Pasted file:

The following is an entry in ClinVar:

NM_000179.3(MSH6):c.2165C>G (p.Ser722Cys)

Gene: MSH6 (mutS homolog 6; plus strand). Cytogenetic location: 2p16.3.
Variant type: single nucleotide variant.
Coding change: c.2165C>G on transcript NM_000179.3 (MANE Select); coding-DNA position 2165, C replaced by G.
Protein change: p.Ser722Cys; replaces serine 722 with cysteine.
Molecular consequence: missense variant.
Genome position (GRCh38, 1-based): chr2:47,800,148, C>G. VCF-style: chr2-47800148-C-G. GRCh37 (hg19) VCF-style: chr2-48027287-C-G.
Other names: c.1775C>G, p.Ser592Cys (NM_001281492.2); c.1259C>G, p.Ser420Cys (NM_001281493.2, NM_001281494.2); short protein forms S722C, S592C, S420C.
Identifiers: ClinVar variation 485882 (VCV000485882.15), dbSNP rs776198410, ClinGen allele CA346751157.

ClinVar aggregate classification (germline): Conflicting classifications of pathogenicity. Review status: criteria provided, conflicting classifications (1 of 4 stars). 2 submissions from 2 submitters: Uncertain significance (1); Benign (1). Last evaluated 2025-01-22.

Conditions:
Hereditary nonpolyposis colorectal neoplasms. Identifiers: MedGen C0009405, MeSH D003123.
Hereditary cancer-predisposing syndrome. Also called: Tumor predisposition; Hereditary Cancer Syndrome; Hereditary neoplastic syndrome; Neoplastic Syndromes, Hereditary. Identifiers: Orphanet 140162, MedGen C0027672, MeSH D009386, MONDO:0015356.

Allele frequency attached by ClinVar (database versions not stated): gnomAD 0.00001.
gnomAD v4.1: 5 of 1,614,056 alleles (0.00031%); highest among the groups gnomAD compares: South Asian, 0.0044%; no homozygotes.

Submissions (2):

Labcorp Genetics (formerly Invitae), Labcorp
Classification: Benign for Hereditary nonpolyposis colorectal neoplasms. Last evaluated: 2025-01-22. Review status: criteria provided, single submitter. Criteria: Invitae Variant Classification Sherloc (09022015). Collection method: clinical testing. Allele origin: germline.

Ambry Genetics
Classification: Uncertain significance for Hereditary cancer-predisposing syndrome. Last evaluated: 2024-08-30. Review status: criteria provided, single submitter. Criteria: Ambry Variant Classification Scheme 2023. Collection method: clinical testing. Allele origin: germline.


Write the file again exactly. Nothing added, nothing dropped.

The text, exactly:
The following is an entry in ClinVar:

NM_000179.3(MSH6):c.2165C>G (p.Ser722Cys)

Gene: MSH6 (mutS homolog 6; plus strand). Cytogenetic location: 2p16.3.
Variant type: single nucleotide variant.
Coding change: c.2165C>G on transcript NM_000179.3 (MANE Select); coding-DNA position 2165, C replaced by G.
Protein change: p.Ser722Cys; replaces serine 722 with cysteine.
Molecular consequence: missense variant.
Genome position (GRCh38, 1-based): chr2:47,800,148, C>G. VCF-style: chr2-47800148-C-G. GRCh37 (hg19) VCF-style: chr2-48027287-C-G.
Other names: c.1775C>G, p.Ser592Cys (NM_001281492.2); c.1259C>G, p.Ser420Cys (NM_001281493.2, NM_001281494.2); short protein forms S722C, S592C, S420C.
Identifiers: ClinVar variation 485882 (VCV000485882.15), dbSNP rs776198410, ClinGen allele CA346751157.

ClinVar aggregate classification (germline): Conflicting classifications of pathogenicity. Review status: criteria provided, conflicting classifications (1 of 4 stars). 2 submissions from 2 submitters: Uncertain significance (1); Benign (1). Last evaluated 2025-01-22.

Conditions:
Hereditary nonpolyposis colorectal neoplasms. Identifiers: MedGen C0009405, MeSH D003123.
Hereditary cancer-predisposing syndrome. Also called: Tumor predisposition; Hereditary Cancer Syndrome; Hereditary neoplastic syndrome; Neoplastic Syndromes, Hereditary. Identifiers: Orphanet 140162, MedGen C0027672, MeSH D009386, MONDO:0015356.

Allele frequency attached by ClinVar (database versions not stated): gnomAD 0.00001.
gnomAD v4.1: 5 of 1,614,056 alleles (0.00031%); highest among the groups gnomAD compares: South Asian, 0.0044%; no homozygotes.

Submissions (2):

Labcorp Genetics (formerly Invitae), Labcorp
Classification: Benign for Hereditary nonpolyposis colorectal neoplasms. Last evaluated: 2025-01-22. Review status: criteria provided, single submitter. Criteria: Invitae Variant Classification Sherloc (09022015). Collection method: clinical testing. Allele origin: germline.

Ambry Genetics
Classification: Uncertain significance for Hereditary cancer-predisposing syndrome. Last evaluated: 2024-08-30. Review status: criteria provided, single submitter. Criteria: Ambry Variant Classification Scheme 2023. Collection method: clinical testing. Allele origin: germline.